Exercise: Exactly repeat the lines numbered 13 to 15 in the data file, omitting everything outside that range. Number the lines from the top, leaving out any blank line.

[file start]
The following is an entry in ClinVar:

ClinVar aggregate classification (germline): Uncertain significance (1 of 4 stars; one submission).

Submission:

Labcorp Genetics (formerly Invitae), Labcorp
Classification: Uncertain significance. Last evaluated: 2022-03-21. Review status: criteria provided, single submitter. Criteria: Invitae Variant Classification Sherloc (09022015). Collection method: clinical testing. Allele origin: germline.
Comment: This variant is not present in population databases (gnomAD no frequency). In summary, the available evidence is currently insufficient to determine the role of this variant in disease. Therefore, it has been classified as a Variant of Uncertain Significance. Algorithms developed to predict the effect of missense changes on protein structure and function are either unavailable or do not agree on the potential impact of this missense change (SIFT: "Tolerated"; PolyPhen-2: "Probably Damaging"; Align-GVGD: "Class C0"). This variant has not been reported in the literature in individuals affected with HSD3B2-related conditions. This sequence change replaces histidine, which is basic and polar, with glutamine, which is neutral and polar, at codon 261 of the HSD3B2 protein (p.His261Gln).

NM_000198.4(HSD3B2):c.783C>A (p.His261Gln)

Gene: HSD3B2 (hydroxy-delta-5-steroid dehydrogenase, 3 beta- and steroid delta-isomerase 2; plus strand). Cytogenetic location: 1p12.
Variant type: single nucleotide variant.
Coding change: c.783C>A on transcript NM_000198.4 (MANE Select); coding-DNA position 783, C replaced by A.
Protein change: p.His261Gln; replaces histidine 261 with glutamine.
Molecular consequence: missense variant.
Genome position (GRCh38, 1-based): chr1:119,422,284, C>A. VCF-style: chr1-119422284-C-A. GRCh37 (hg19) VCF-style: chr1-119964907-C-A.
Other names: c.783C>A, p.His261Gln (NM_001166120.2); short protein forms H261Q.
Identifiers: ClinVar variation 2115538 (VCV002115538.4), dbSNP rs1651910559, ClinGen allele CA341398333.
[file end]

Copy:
Genome position (GRCh38, 1-based): chr1:119,422,284, C>A. VCF-style: chr1-119422284-C-A. GRCh37 (hg19) VCF-style: chr1-119964907-C-A.
Other names: c.783C>A, p.His261Gln (NM_001166120.2); short protein forms H261Q.
Identifiers: ClinVar variation 2115538 (VCV002115538.4), dbSNP rs1651910559, ClinGen allele CA341398333.